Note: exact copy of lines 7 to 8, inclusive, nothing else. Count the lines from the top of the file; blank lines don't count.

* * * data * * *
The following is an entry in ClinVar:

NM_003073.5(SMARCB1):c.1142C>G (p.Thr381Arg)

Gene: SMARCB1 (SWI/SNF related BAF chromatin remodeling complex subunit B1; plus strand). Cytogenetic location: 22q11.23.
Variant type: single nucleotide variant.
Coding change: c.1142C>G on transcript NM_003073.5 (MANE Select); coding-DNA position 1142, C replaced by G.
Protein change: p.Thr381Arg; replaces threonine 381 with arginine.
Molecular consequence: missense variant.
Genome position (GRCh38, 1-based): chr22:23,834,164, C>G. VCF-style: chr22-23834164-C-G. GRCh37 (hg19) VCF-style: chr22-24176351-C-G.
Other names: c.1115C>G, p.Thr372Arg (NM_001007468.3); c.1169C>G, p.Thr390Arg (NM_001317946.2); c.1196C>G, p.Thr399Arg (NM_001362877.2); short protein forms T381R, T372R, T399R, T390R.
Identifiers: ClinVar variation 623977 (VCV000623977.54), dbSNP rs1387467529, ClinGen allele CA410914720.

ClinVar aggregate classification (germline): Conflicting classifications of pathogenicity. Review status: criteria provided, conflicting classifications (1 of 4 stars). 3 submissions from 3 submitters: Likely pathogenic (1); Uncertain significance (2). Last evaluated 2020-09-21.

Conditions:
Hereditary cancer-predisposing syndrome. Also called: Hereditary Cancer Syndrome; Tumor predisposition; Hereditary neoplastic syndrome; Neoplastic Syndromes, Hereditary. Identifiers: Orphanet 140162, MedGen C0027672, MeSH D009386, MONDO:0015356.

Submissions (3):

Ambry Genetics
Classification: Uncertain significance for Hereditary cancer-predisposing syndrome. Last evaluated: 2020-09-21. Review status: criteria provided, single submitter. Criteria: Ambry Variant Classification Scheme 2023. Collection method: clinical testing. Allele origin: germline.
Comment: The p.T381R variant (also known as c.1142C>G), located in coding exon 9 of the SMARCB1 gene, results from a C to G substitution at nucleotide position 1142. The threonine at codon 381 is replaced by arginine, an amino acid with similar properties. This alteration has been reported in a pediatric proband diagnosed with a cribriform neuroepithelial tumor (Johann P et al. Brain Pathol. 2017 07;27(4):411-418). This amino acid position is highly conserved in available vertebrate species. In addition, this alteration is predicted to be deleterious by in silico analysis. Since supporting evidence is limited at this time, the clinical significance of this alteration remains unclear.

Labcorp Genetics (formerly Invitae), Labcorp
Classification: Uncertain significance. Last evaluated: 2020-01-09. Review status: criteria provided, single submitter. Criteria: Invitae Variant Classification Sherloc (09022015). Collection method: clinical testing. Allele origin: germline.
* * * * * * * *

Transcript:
Molecular consequence: missense variant.
Genome position (GRCh38, 1-based): chr22:23,834,164, C>G. VCF-style: chr22-23834164-C-G. GRCh37 (hg19) VCF-style: chr22-24176351-C-G.